One of the greatest goal setters in history was Hudson Taylor. Taylor was born in Yorkshire, England in 1832. As a skeptical teenager he surrendered his life to Jesus Christ after reading a tract found in his father’s store. Not only was his life changed, he sensed God calling him to China to be a missionary. To prepare, he began to study medicine, and the Chinese language. He was also an avid reader of the Bible, studying it daily in Greek and Hebrew.
Taylor couldn’t escape the thought that millions of Chinese were dying every year without ever hearing of Jesus Christ. At age 21 he finally got his chance to sail to China. He landed in Shanghai and partnered there with a few dozen missionaries. That’s when he noticed a cultural barrier between them and those they wanted to reach. The western missionaries were sharing the gospel in European dress. Hudson was the first missionary to dress like the Chinese – in pigtails and Chinese clothes (as all Chinese men wore). Needless to say, he received a lot of criticism.
He also made another “out of the box” decision. Shanghai was a port town on the coast. Taylor wanted to take the gospel into the interior where there was no witness for Jesus at all. Soon, dressed in Chinese garb, he and his friend Joseph Edkins, took a small canoe and headed into the interior. Using his medical skills, medicine, compassion, and the sharing of the gospel some were converted. More importantly a fire was lit.
In 1861 he returned to England because of illness, and while away a God-sized goal took hold of his heart. Taylor’s vision was to have a Christian evangelistic presence in all 12 of the unreached inland provinces. He then started an organization called the China Inland Mission, and published a pamphlet that became widely read in England called, “China’s Spiritual Needs and Claims.” Then, in 1866 he and 22 young missionaries headed back to China.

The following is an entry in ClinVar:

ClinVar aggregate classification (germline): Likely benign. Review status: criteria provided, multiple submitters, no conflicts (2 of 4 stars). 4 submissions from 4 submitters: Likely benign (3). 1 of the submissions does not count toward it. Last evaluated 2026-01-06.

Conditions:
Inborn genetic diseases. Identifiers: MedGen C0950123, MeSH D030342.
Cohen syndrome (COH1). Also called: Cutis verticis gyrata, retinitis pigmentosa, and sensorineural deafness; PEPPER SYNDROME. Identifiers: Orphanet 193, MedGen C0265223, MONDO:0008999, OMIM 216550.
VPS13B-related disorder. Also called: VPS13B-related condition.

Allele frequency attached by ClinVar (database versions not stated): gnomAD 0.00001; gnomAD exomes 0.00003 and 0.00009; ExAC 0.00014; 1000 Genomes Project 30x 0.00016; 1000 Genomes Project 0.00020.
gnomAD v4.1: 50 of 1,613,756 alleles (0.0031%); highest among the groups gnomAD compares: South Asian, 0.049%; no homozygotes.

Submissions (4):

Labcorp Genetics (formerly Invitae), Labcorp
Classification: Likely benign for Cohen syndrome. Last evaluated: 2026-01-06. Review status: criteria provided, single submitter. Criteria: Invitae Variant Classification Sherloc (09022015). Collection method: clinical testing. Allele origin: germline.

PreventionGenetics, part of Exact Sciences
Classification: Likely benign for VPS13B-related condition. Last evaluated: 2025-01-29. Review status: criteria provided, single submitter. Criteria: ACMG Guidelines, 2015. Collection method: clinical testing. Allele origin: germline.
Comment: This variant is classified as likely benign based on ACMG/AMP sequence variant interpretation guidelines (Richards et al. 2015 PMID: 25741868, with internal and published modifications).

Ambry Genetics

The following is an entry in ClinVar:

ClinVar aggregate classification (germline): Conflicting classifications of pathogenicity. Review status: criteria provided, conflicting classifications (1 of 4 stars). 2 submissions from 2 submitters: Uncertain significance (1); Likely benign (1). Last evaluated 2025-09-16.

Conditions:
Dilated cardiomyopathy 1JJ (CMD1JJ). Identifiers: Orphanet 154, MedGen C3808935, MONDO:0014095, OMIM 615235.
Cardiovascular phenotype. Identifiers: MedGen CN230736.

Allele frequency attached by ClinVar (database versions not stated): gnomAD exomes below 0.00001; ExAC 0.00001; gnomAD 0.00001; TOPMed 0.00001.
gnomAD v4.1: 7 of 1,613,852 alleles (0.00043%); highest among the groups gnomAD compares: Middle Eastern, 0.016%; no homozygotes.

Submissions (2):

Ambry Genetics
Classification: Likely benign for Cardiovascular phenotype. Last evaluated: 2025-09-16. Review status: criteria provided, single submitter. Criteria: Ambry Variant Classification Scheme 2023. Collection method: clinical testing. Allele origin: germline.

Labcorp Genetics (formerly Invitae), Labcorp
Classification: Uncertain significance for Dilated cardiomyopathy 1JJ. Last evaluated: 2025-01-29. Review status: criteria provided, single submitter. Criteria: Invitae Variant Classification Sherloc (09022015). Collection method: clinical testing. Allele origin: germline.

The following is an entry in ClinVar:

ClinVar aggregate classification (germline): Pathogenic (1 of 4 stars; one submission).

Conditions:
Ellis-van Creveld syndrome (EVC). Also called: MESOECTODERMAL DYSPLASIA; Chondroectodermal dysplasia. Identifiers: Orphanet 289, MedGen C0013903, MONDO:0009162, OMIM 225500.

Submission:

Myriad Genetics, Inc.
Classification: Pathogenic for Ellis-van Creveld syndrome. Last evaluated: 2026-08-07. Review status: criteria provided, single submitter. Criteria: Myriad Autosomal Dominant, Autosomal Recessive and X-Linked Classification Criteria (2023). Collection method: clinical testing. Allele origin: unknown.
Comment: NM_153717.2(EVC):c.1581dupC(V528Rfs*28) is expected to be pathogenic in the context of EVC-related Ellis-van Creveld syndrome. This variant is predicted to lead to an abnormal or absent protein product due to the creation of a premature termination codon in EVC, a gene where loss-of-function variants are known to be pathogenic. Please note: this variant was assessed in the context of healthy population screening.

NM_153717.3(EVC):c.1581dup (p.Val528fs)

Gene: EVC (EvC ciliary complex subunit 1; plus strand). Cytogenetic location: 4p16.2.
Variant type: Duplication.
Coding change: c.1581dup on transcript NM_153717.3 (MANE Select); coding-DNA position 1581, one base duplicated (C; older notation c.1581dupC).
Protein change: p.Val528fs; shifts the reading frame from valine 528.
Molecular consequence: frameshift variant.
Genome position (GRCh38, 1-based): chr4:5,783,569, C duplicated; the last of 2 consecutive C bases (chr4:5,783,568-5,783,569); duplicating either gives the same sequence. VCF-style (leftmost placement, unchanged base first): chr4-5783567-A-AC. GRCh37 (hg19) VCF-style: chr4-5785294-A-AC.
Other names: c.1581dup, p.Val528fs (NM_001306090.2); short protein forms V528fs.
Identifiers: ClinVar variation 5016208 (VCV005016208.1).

Hudson Taylor was a man of tremendous faith. He so trusted in God’s ability to provide he never asked for financial support for himself or the mission. Instead he made his every concern and need known to God in prayer. He was fond of saying, “God’s work done God’s way never lacks God’s provision.”
By the time of his death in 1905, the China Inland Mission had 825 missionaries living in all 18 provinces, with more than 300 mission stations, and 25,000 converts to Christ.
The church today in China is strong and growing powerfully even with the persecution and repression suffered under communism. In fact, the more the Chinese church suffered the more quickly it grew. Estimates say that there are roughly 200 million Christians in China today. God’s work in this great country all began when Hudson Taylor answered the call to go where the need was greatest.
What is your God-sized goal? Dream today. Ask yourself, “What could God do through me by his power, for his glory?” Then, write it down, put a date on it, and offer it to God in prayer. With him all things are possible.
(Source – http://www.christianitytoday.com/ch/131christians/missionaries/htaylor.html?start=2)